Peaches on a White Tablecloth
Color has touched this fruit only in certain places, but with the greatest care.
The shadows of the muslin are of a cool blue, like that of crockery in a humble cottage just outside of Paris. Its white has yielded to the failing light.
They are nestled in gravity’s palm, as if just supporting them were a labor of love.
If color alone could sustain us, these peaches would be good enough to eat.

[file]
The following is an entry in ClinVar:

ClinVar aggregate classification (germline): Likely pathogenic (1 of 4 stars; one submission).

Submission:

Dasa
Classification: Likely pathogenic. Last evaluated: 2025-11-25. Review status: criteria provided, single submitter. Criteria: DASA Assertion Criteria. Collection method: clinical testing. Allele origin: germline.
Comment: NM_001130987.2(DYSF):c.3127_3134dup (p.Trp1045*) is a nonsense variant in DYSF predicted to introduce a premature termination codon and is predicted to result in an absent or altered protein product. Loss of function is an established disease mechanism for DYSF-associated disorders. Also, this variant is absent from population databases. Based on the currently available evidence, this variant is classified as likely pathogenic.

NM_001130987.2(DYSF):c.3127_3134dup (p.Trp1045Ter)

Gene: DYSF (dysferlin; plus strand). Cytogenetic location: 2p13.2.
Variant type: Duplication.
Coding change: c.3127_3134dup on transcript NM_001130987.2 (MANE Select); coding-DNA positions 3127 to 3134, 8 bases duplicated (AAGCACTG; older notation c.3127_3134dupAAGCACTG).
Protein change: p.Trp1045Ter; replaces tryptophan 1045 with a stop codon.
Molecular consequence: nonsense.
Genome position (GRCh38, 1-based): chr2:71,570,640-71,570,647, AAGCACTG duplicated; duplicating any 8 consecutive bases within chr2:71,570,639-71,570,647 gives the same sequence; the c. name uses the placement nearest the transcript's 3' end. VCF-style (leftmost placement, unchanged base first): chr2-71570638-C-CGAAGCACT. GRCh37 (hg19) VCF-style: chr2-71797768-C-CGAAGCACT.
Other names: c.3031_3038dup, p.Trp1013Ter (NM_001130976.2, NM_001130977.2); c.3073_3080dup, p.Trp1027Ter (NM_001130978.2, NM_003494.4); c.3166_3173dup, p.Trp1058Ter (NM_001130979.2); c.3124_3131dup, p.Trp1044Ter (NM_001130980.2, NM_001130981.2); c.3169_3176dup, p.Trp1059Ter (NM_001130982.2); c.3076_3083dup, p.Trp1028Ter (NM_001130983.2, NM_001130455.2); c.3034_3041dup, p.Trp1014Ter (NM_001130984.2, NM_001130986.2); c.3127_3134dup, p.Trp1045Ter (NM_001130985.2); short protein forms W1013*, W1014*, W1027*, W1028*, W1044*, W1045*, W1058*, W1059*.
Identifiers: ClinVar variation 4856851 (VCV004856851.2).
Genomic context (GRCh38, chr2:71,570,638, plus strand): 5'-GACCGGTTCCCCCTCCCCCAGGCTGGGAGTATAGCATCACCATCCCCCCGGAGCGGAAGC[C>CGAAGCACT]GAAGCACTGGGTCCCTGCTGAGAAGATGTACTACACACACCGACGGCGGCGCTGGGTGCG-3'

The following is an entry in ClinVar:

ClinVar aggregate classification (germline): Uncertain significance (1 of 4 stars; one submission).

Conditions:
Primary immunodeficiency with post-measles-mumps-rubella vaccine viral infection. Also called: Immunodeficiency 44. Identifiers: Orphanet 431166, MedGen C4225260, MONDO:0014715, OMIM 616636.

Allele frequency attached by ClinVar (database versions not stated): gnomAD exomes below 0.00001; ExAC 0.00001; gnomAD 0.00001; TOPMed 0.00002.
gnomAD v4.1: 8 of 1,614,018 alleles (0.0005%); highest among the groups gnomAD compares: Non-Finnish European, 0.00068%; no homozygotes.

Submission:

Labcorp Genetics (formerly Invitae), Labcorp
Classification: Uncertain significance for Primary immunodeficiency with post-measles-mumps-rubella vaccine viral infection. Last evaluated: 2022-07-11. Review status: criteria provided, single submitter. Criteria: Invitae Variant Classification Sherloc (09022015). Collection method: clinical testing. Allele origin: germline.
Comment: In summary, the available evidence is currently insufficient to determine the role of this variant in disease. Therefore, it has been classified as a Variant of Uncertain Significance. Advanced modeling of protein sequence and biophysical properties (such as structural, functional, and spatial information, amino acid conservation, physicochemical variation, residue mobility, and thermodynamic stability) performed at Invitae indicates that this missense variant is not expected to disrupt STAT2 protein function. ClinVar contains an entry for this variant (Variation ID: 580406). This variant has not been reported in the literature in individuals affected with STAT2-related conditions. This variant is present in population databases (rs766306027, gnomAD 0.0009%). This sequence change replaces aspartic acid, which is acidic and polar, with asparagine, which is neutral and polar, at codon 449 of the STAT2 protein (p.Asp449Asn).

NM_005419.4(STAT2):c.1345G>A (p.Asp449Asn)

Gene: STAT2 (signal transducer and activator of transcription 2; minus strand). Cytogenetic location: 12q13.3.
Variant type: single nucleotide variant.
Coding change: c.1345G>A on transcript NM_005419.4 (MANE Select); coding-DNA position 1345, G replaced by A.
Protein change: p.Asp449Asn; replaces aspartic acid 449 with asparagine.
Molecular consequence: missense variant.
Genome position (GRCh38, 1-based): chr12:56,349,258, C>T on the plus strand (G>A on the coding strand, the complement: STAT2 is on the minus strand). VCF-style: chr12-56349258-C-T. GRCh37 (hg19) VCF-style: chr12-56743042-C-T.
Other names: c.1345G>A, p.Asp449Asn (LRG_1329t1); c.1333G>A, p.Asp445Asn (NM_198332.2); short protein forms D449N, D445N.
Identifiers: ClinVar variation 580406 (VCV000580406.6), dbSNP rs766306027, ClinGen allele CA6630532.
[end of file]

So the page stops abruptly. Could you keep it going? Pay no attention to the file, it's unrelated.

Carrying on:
They are only orange by convergence of allied tints, such as the red of apples, or the yellow of lemons. But to combine these, without the proper restraint, could ruin everything.
Roundness, globular, is light folded into itself to make a translucence.
The half-life of any growth is a logarithm of its decay, turning sweetness into sour, green into yellow, and red, and finally brown.
The sugars sing their special white purity along the palette of the scraping knife.
Oxygen eats the space around them, as if hungry.
The peaches are actually blue.